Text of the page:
The Framework for Information Literacy
The Association of College and Research Libraries (ACRL) created the Information Literacy (IL) Standards for Higher Education in 2000, and approved a new version called the Information Literacy Framework in February 2015. The new Framework arose out of a need for “richer, more complex” concepts at the core of IL, the changing environment of higher education in the context of evolving information systems, and a growing role for students in creating knowledge. There are six “frames,” each anchored by a threshold concept. We have begun to integrate the Framework into our library instruction curricula at many levels.
Developed in 2003 by economists Erik Meyer and Ray Land, a threshold concept is a concept that, for a learner, is simultaneously troublesome, transformative, irreversible, integrative, and bounded. The word “threshold” represents that learning these concepts is akin to passing through a doorway or portal, after which perceptions of many interrelated concepts change.
The phrase entered widespread use in libraries as a result of an influential paper by Hofer, Townsend, and Brunetti, which ACRL cites in the Framework.
The Changing Face of Information Literacy
In 2000, the ACRL created a set of Information Literacy standards, which consisted of a goal-oriented set of outcomes:
- Determine the extent of information needed
- Access the needed information effectively and efficiently
- Evaluate information and its sources critically
- Incorporate selected information into one’s knowledge base
- Use information effectively to accomplish a specific purpose
- Understand the economic, legal, and social issues surrounding the use of information, and access and use information ethically and legally
Though easy to assess, the standards did not engage with the concepts underlying students' capabilities, and suggested a linear, step-by-step process of research which didn't necessarily reflect the messy realities of knowledge production.
The new approach is to use a framework of six interrelated threshold concepts, in which knowledge practices and dispositions are situated:
- Authority is Constructed and Contextual
- Information Creation as a Process
- Information Has Value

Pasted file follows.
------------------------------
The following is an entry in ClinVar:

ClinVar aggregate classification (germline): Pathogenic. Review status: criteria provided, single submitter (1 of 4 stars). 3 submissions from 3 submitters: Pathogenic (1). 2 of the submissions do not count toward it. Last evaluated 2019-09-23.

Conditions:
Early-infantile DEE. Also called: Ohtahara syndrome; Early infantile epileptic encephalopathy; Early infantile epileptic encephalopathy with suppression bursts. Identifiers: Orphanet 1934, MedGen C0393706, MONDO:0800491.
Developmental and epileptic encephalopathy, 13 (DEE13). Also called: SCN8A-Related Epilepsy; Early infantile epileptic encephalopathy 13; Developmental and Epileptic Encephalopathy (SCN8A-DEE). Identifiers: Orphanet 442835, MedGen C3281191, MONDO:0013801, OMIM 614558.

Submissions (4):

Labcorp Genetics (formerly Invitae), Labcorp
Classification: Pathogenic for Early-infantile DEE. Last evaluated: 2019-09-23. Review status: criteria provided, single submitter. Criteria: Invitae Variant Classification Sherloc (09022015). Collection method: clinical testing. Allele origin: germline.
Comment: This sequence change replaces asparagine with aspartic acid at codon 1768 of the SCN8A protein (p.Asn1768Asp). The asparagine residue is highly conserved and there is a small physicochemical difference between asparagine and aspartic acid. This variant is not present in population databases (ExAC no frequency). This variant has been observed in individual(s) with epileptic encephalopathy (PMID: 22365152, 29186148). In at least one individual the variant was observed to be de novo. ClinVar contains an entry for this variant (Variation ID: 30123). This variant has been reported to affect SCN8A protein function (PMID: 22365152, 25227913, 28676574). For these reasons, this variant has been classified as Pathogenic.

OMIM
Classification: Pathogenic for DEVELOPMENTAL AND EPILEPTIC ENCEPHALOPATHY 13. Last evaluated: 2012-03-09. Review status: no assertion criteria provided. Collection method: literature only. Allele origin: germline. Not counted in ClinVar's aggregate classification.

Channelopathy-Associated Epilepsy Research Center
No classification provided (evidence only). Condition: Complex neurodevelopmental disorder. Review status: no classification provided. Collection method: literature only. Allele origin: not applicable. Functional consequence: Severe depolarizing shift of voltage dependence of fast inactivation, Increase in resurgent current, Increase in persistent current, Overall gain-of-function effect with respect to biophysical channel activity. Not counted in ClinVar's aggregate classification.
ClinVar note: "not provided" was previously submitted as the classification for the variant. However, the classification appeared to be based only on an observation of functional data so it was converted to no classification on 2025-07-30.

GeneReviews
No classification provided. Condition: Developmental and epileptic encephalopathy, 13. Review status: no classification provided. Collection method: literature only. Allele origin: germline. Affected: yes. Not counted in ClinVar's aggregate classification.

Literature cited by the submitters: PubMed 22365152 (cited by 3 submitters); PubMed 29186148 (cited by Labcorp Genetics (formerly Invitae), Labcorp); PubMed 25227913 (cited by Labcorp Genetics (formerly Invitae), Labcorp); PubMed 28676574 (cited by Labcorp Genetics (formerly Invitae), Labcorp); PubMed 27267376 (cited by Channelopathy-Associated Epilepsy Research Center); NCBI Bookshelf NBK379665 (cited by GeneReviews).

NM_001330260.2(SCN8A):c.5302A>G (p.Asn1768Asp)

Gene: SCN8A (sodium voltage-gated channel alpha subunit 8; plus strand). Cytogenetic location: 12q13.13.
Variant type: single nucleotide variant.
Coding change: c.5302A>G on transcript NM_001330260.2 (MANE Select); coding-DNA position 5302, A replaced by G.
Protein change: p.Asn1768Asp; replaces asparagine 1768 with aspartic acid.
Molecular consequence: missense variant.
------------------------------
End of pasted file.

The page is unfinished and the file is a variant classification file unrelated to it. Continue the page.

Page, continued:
- Research as Inquiry
- Scholarship as Conversation
- Searching as Strategic Exploration
For example, the frame Authority is Constructed and Contextual is associated with knowledge practices such as, "use markers of authority to determine the credibility of sources," and dispositions, such as "develop and maintain an open mind when encountering varied and sometimes conflicting perspectives." As a whole, the frames encourage students to see research as an exploratory engagement with other scholars that relies on inquiry, discovery, and serendipity. They also encourage instructors to see research not as a mere array of discrete skills, but as conceptually linked practices and dispositions.
Authority is Constructed and Contextual
Information resources reflect their creators’ expertise and credibility, and are evaluated based on the information need and the context in which the information will be used. Authority is constructed in that various communities may recognize different types of authority. It is contextual in that the information need may help to determine the level of authority required.
Research as Inquiry
Research is iterative and depends upon asking increasingly complex or new questions whose answers in turn develop additional questions or lines of inquiry in any field.
Information Creation as a Process
Information in any format is produced to convey a message and is shared via a selected delivery method. The iterative processes of researching, creating, revising, and disseminating information vary, and the resulting product reflects these differences.
Scholarship as Conversation
Communities of scholars, researchers, or professionals engage in sustained discourse with new insights and discoveries occurring over time as a result of varied perspectives and interpretations.
Information Has Value
Information possesses several dimensions of value, including as a commodity, as a means of education, as a means to influence, and as a means of negotiating and understanding the world. Legal and socioeconomic interests influence information production and dissemination.
Searching as Strategic Exploration
Searching for information is often nonlinear and iterative, requiring the evaluation of a range of information sources and the mental flexibility to pursue alternate avenues as new understanding develops.
Library Video Tutorials & Quizzes in Canvas
You can import BC Libraries Core Skills Video Tutorials directly into your Canvas courses. Just click on the Canvas Commons link in the left nav bar in Canvas. In Commons, deselect the "Show Public Resources" switch. You will see 8 videos and 7 quizzes. Click on any resource to see a description, and add it to your Canvas course(s) with the "Import Into Canvas" menu in the upper right. Videos will add as pages with embedded YouTube videos, and quizzes are set to "practice quiz" by default - that is, they will not be added to your Canvas gradebook unless you change the quiz settings.
This page is based on a poster developed for BC Libraries in August 2014 by Este Pope, Steve Runge, Kate Silfen, and Wanda Anderson.